Over 350 African startups apply to move to Korea

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Startups from 26 African countries applied to scale their startups to Korea under the K-Startup Grand Challenge, which aims to attract foreign entrepreneurs to Korea and transform the country into an entrepreneurial hub.

Disrupt Africa reported last month the South Korean government invited startups from around the world to apply to join the K-Startup Grand Challenge, with 40 startups to be selected for the three month accelerator, and possible permanent relocation to Korea.

During the accelerator, startups will receive office space, mentorship, information sessions, business skills training, education on Korean culture, and access to networks.

Each startup will receive a US$4,100 monthly subsidy to cover living expenses, return airfares for three team members, and visas.

The programme culminates in a Demo Day, at which 20 winning teams will be chosen to remain in Korea for a further six months, and will receive a financial package to further build their businesses.

A total of 2,439 startups from around the world applied for a place on the programme, hailing from 124 countries.

Of these, 357 startups from 26 African countries applied. Startups from Africa submitted the third highest number of applications per region; behind Asia and Europe.

“Overwhelming evidence suggests that innovation is borne from diversity.[…] The K-Startup Grand Challenge is one step towards creating a more diverse business environment in Korea,” said Dr. Ahn Changyong, official spokesperson for the Korean Ministry of Science, ICT and Future Planning, and the K-Startup Grand Challenge.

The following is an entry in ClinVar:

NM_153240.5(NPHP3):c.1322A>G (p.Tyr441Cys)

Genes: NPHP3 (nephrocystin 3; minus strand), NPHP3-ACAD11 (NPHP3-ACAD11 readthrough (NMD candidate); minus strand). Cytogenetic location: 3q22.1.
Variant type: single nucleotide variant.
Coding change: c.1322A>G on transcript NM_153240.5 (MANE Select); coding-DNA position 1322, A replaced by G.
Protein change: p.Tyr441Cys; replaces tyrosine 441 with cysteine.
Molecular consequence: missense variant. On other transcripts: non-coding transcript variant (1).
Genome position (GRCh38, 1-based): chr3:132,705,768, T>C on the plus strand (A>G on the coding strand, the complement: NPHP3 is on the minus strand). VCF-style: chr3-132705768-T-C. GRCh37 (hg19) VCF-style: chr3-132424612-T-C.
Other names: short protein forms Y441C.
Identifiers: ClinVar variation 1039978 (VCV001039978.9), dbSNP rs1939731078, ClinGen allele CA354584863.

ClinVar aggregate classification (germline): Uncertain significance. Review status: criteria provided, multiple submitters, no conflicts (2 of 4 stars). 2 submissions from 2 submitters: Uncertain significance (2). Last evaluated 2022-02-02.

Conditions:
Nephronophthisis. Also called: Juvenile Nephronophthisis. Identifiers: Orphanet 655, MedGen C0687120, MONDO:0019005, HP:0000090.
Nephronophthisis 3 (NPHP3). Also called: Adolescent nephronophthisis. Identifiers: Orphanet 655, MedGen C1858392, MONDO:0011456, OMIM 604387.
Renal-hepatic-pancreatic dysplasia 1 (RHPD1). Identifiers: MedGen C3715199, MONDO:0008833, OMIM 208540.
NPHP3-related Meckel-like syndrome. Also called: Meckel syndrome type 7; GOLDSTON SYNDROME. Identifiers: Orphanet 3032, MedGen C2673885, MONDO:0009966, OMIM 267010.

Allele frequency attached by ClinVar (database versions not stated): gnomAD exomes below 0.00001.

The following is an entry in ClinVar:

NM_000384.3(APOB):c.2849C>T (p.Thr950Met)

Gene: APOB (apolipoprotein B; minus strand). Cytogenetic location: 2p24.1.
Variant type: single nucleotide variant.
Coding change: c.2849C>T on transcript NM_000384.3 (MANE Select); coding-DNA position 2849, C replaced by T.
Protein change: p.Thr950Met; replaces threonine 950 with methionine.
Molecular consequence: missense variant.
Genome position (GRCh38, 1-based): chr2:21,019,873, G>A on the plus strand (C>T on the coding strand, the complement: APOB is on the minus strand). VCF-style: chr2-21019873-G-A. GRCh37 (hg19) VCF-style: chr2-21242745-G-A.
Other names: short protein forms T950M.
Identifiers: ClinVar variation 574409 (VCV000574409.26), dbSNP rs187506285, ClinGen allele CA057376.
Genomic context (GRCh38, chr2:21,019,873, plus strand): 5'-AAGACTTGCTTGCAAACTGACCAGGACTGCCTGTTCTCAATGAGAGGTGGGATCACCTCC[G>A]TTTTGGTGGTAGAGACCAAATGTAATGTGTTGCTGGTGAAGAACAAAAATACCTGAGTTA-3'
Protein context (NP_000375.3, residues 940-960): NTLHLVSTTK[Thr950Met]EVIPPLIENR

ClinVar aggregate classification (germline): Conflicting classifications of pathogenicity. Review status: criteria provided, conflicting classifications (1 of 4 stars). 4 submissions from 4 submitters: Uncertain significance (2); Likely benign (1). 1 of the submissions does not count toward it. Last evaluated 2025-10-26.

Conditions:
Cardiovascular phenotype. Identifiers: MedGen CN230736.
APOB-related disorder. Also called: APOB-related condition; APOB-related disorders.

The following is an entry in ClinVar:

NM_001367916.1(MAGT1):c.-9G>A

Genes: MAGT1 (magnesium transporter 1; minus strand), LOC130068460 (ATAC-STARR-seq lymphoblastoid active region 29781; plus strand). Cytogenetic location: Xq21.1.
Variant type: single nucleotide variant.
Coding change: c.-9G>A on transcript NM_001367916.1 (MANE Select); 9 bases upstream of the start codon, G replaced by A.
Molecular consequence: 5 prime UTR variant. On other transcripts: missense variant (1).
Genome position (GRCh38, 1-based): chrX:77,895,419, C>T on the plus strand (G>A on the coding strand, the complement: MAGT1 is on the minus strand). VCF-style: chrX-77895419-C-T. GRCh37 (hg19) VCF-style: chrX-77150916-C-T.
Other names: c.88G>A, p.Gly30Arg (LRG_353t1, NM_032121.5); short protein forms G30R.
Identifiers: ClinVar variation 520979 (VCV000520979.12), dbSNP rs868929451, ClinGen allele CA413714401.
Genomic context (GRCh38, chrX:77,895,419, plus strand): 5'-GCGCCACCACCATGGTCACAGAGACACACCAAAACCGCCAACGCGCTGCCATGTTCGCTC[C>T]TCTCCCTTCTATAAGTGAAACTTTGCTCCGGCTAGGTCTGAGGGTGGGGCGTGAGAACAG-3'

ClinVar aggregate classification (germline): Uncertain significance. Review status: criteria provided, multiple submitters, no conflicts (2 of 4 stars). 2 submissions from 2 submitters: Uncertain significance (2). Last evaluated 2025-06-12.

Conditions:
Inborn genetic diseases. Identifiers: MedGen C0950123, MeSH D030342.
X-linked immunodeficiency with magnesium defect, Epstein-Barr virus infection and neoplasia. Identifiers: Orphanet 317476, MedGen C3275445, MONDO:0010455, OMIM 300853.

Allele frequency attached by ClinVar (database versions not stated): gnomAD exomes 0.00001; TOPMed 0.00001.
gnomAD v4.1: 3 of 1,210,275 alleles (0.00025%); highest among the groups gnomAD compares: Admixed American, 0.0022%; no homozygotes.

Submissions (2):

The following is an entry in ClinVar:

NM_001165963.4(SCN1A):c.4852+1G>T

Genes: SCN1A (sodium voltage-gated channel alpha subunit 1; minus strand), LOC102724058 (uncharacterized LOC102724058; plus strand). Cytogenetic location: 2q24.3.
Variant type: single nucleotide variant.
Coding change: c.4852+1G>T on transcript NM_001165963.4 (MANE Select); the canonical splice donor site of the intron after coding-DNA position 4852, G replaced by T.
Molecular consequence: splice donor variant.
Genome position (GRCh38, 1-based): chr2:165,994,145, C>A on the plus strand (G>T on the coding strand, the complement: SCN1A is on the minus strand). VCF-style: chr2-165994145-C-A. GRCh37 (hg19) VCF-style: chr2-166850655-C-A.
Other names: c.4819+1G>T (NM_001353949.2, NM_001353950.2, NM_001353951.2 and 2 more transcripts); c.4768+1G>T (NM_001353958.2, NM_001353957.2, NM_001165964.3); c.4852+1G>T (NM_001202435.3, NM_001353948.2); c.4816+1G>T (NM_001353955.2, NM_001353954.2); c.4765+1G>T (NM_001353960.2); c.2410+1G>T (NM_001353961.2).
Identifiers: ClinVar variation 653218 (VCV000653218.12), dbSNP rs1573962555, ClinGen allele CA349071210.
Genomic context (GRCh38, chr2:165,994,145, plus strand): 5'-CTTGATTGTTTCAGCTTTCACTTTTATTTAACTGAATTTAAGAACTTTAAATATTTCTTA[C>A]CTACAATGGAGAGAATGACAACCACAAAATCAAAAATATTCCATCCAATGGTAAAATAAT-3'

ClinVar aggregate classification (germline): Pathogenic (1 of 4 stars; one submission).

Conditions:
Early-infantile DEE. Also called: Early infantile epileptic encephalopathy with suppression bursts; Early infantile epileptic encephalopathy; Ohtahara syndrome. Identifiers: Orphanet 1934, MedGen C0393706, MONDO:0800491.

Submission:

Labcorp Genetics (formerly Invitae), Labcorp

“The enthusiastic response from so many applicants around the world was thrilling. It demonstrates the global interest in and high expectations for Korea’s startup ecosystem. I have no doubt that the startups that come to Korea will accomplish great things, both for Korea and themselves.”

The largest number of African applications came from West Africa, with 120 startups applying from the region. 63 applications were submitted from North Africa. 61 applications stemmed from East Africa; and a further 61 from Central Africa. Southern Africa accounted for 52 applications.

The applications are now being assessed to select the 80 startups to be invited to the bootcamp week, which will be held in August.

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Inspired and excited by the African tech entrepreneurial scene, Gabriella spends her time travelling around the continent to report on the most innovative tech startups, the most active investors, and the latest trends emerging in the ecosystem.

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